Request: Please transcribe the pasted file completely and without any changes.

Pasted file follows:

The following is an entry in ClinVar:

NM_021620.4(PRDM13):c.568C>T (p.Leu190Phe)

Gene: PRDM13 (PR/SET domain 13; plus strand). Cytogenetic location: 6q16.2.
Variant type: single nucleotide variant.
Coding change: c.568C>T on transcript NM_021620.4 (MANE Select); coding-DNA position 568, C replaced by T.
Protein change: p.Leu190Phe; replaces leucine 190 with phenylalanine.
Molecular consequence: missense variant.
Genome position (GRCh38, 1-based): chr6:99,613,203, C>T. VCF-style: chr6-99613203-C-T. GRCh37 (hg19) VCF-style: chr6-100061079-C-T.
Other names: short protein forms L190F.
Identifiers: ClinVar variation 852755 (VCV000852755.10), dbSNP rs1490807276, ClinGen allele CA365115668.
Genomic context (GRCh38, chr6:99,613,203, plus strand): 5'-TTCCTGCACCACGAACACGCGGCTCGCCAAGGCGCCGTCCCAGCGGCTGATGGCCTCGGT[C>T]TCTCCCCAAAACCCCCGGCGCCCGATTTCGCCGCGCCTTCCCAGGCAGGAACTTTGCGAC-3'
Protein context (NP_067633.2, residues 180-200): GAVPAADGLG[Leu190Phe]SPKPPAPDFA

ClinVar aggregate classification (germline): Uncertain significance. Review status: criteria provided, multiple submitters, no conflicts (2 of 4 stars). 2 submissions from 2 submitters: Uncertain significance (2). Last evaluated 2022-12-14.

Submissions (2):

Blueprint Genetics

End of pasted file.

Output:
The following is an entry in ClinVar:

NM_021620.4(PRDM13):c.568C>T (p.Leu190Phe)

Gene: PRDM13 (PR/SET domain 13; plus strand). Cytogenetic location: 6q16.2.
Variant type: single nucleotide variant.
Coding change: c.568C>T on transcript NM_021620.4 (MANE Select); coding-DNA position 568, C replaced by T.
Protein change: p.Leu190Phe; replaces leucine 190 with phenylalanine.
Molecular consequence: missense variant.
Genome position (GRCh38, 1-based): chr6:99,613,203, C>T. VCF-style: chr6-99613203-C-T. GRCh37 (hg19) VCF-style: chr6-100061079-C-T.
Other names: short protein forms L190F.
Identifiers: ClinVar variation 852755 (VCV000852755.10), dbSNP rs1490807276, ClinGen allele CA365115668.
Genomic context (GRCh38, chr6:99,613,203, plus strand): 5'-TTCCTGCACCACGAACACGCGGCTCGCCAAGGCGCCGTCCCAGCGGCTGATGGCCTCGGT[C>T]TCTCCCCAAAACCCCCGGCGCCCGATTTCGCCGCGCCTTCCCAGGCAGGAACTTTGCGAC-3'
Protein context (NP_067633.2, residues 180-200): GAVPAADGLG[Leu190Phe]SPKPPAPDFA

ClinVar aggregate classification (germline): Uncertain significance. Review status: criteria provided, multiple submitters, no conflicts (2 of 4 stars). 2 submissions from 2 submitters: Uncertain significance (2). Last evaluated 2022-12-14.

Submissions (2):

Blueprint Genetics